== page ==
These 2-substituted aminoazirines react with carboxylic and thiocarboxylic acids to form the respective amides and thioamides (eq 4).

Conversion of Aldoximes to Nitriles.

The reaction of aldoximes with dialkyl hydrogen phosphonates (R = Ph, Me, n-Bu), carbon tetrachloride, and triethylamine at ambient temperatures results in the formation of nitriles in high yields.22 Diphenyl hydrogen phosphonate gives the best yields (85-95%). The reaction proceeds via the in situ generation of diphenyl phosphorochloridate (eq 5),23 followed by the esterification of the aldoxime, and subsequent Beckmann fragmentation (eq 6).

Synthesis and Reactions of Enol (Vinyl) Phosphates.

A general method for the preparation of enol phosphates involves the reaction of lithium enolates with dialkyl phosphorochloridates.24 Enol phosphates have been prepared by a novel cycloaddition reaction. Reaction of the enolate of methyl vinyl ketone with diphenyl phosphorochloridate yields the phosphate diene, which then undergoes [4 + 2] cycloaddition (eq 7) to form the Diels-Alder adduct in 90% yield.25 With relatively poor dienophiles like cyclohexenone, Lewis acid catalysts such as Aluminum Chloride may be required.

Enol phosphates are versatile intermediates which undergo many synthetically useful transformations. The coupling of enol phosphates with lithium dialkylcuprates provides alkyl-substituted alkenes in good yields (eq 8).26

The Pd0-catalyzed cross coupling of organometallics and organic halides has generally been limited to aryl and alkenyl halides.27,28 Thus the palladium-catalyzed cross coupling of vinyl phosphates and organoaluminum compounds, reported by Oshima and co-workers,29 provides an effective tool for the transformation of enolizable ketones into alkyl-, alkenyl-, and alkynyl-substituted alkenes (eq 9).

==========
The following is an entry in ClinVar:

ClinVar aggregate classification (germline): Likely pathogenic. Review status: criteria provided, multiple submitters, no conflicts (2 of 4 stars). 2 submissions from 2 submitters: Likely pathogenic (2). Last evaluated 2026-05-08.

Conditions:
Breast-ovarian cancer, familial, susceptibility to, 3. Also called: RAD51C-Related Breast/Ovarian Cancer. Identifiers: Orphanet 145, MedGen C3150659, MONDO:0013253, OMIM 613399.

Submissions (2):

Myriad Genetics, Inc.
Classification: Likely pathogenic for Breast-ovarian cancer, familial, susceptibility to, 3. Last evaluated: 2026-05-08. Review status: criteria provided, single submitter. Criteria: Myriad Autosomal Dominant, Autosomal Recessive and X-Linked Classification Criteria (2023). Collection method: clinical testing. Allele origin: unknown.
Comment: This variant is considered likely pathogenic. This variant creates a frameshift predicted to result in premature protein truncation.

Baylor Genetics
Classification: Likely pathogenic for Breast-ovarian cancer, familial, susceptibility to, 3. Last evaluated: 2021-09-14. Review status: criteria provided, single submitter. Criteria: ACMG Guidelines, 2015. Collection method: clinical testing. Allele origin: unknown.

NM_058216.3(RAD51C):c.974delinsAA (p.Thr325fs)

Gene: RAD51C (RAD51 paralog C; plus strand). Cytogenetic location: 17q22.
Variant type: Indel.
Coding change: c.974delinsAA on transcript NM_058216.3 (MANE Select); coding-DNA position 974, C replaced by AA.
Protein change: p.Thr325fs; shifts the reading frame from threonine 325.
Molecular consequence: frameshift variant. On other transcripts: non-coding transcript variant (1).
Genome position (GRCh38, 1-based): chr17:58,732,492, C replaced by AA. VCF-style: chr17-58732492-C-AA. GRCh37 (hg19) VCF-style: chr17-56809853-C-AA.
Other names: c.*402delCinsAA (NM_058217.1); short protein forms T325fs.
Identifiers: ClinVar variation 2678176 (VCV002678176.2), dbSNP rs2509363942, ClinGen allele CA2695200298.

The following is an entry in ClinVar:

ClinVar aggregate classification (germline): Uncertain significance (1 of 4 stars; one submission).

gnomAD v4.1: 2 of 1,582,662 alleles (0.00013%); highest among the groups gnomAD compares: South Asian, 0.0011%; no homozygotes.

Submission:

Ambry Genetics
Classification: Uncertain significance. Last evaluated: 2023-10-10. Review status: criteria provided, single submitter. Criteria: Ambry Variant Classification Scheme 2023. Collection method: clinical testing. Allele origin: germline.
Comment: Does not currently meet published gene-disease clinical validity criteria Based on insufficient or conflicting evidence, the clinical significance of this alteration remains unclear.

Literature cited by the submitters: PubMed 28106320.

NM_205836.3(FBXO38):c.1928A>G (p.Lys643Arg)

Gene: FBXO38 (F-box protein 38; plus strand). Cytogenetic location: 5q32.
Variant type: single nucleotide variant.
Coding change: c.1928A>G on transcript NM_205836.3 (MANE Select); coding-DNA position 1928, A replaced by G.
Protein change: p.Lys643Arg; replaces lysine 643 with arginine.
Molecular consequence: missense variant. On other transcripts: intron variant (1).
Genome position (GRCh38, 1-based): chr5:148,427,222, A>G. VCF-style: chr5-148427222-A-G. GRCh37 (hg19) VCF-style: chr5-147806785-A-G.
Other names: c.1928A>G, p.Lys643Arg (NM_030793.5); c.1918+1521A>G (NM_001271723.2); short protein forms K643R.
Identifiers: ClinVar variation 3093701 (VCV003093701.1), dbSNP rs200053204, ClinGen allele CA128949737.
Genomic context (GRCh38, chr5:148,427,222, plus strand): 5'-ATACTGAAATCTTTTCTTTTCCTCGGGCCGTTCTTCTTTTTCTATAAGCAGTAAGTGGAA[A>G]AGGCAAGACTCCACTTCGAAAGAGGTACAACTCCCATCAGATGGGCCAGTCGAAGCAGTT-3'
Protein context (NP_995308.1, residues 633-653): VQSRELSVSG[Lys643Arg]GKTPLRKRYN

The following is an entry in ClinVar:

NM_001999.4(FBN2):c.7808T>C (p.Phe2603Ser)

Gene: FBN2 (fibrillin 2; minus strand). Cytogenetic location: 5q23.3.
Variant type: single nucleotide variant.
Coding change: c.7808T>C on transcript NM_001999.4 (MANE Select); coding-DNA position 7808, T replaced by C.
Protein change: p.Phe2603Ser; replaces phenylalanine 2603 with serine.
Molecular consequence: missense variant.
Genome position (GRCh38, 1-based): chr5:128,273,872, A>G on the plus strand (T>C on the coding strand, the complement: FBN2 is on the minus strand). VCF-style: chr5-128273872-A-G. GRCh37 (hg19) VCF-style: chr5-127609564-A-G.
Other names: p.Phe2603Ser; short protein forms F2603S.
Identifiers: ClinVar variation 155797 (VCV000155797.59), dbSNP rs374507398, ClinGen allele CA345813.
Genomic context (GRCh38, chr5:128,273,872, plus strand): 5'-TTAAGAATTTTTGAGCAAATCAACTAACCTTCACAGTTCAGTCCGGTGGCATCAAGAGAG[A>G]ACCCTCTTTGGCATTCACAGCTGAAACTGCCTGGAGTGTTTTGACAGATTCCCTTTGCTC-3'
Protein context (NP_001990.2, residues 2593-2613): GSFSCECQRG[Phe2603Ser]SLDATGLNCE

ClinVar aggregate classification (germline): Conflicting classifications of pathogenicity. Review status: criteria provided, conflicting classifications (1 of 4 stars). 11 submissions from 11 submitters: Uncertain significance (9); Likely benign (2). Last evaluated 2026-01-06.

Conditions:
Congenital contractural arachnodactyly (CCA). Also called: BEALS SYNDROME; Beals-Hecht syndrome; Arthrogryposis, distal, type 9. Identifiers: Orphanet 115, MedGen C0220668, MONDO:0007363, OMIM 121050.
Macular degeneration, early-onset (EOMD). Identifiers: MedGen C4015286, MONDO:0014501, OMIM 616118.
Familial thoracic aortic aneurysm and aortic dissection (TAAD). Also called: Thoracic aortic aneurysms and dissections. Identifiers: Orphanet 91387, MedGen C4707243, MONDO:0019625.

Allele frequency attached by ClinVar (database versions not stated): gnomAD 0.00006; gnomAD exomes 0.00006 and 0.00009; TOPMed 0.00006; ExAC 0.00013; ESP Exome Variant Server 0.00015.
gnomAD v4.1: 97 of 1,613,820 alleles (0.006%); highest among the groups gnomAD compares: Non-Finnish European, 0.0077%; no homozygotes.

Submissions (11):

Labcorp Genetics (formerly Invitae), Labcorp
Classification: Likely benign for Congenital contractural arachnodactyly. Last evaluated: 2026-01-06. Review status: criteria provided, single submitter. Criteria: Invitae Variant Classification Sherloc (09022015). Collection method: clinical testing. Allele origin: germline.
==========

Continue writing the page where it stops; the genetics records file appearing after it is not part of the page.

1. Brigl, P.; Müller, H. CB 1939, 72, 2121.
2. Wolform, M. L.; Conigliaro, P. J.; Soltes, E. J. JOC 1967, 32, 653.
3. Subramaniam, S.; Neira, S. CR 1992, 223, 169.
4. Cosmatos, A.; Photaki, I.; Zervas, L. B 1961, 94, 2644.
5. Noguchi, Y.; Isoda, M.; Kuroki, K.; Furukawa, M. CPB 1982, 30, 1646.
6. Shioiri, T.; Ninomiya, K.; Yamada, S. JACS 1972, 94, 6203.
7. Shioiri, T.; Yamada, S. CPB 1974, 22, 849.
8. Kenner, G. W.; Khorana, H. G.; Stedman, R. J. JCS 1953, 673.
9. Crich, D.; Yao, Q. JACS 1993, 115, 1165.
10. (a) Bose, A. K.; Anjaneyulu, B. CI(L) 1966, 903. (b) Bose, A. K.; Anjaneyulu, B.; Bhattacharya, S. K.; Manhas, M. S. T 1967, 23, 4769.
11. Bose, A. K.; Spiegelman, G.; Manhas, M. S. JACS 1968, 90, 4506.
12. Ratcliffe, R. W.; Christensen, B. G. TL 1973, 4649.
13. Sheehan, J. C.; Ryan, J. J. JACS 1951, 73, 1204, 4367.
14. Manhas, M. S.; Lal, B.; Amin, S. G.; Bose, A. K. SC 1976, 6, 435.
15. Yamada, S.; Yokoyama, Y.; Shioiri, T. JOC 1974, 39, 3302.
16. (a) Masamune, S.; Kamata, S.; Kakur, J.; Sugihara, Y.; Bates, G. S. CJC 1975, 53, 3693. (b) Liu, H. J.; Chan, W. H.; Lee, S. P. TL 1978, 4461.
17. Arrieta, A.; García, T.; Lago, J. M.; Palomo, C. SC 1983, 13, 471.
18. Kaiho, T.; Masamune, S.; Toyoda, T. JOC 1982, 47, 1612.
19. Rens, M.; Ghosez, L. TL 1970, 3765.
20. Henriet, M.; Houtekie, M.; Techy, B.; Touillaux, R.; Ghosez, L. TL 1980, 21, 223.
21. Villalgordo, J. M.; Heimgartner, H. HCA 1992, 75, 1866.
22. Foley, P. J., Jr. JOC 1969, 34, 2805.
23. Steinberg, G. M. JOC 1950, 15, 637.
24. Ireland, R. E.; Pfister, G. TL 1969, 2145.
25. Calogeropoulou, T.; Wiemer, D. F. JOC 1988, 53, 2295.
26. Blaszczak, L.; Winkler, J.; O'Kuhn, S. TL 1976, 4405.
27. Murahashi, S.; Yamamura, M.; Yanagisawa, K.; Mita, N.; Kondo, K. JOC 1979, 44, 2408.
28. Dang, H. P.; Linstrumelle, G. TL 1978, 191.
29. Takai, K.; Oshima, K.; Nozaki, H. TL 1980, 21, 2531.

Albert V. Thomas

Abbott Laboratories, North Chicago, IL, USA